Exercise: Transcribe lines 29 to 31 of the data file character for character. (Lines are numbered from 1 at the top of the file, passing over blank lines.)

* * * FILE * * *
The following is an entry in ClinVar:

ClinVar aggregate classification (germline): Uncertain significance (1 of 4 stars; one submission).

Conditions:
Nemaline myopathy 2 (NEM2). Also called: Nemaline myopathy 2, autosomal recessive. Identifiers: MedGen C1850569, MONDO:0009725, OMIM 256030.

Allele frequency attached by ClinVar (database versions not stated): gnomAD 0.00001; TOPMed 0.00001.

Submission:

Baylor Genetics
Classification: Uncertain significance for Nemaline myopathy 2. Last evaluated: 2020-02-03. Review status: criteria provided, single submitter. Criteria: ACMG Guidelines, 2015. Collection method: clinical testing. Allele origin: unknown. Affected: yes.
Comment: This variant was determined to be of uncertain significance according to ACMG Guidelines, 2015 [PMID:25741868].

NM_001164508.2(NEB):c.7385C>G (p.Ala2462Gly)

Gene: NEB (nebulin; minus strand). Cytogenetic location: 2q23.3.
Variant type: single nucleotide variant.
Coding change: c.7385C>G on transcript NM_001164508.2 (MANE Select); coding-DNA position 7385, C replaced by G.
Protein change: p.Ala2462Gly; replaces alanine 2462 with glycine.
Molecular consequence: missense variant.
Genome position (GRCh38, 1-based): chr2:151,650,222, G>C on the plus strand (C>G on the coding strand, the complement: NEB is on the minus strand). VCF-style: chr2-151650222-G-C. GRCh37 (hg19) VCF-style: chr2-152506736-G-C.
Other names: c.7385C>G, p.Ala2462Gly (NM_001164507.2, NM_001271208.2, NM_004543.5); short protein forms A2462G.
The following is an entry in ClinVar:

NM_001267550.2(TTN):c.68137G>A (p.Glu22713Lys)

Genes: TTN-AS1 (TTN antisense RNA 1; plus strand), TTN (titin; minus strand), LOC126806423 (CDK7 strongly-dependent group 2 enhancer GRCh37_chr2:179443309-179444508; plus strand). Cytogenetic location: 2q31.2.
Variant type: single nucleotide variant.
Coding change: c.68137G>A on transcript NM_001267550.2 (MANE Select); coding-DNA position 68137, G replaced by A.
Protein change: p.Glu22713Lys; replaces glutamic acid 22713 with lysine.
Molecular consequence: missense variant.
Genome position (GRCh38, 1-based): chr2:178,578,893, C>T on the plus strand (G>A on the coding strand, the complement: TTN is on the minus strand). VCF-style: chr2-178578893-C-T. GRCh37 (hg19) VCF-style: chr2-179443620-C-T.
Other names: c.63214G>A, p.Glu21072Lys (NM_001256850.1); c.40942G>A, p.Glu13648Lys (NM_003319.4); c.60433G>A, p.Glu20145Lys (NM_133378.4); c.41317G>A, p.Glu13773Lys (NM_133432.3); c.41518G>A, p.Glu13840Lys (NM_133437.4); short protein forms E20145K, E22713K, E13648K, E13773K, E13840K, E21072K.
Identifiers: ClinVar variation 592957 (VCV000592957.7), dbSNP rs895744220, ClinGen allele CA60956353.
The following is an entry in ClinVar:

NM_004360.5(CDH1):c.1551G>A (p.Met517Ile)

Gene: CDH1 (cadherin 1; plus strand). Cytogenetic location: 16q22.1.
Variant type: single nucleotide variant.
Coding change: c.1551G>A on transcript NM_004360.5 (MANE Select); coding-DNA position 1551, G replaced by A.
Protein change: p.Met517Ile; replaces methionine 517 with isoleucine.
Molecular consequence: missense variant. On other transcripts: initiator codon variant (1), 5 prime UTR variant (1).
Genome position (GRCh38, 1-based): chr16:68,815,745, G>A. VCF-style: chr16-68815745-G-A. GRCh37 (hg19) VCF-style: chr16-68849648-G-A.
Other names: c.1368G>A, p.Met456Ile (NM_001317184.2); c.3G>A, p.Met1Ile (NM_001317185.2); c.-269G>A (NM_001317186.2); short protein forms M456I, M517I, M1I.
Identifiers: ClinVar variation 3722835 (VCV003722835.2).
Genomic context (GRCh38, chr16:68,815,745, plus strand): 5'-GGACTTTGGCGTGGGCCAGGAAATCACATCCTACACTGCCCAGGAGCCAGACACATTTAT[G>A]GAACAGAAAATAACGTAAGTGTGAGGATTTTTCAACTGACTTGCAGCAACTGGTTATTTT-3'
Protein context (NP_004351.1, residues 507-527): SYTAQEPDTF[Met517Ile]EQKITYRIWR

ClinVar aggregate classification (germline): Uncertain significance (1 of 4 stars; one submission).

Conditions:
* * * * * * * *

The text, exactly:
NM_004360.5(CDH1):c.1551G>A (p.Met517Ile)

Gene: CDH1 (cadherin 1; plus strand). Cytogenetic location: 16q22.1.
Variant type: single nucleotide variant.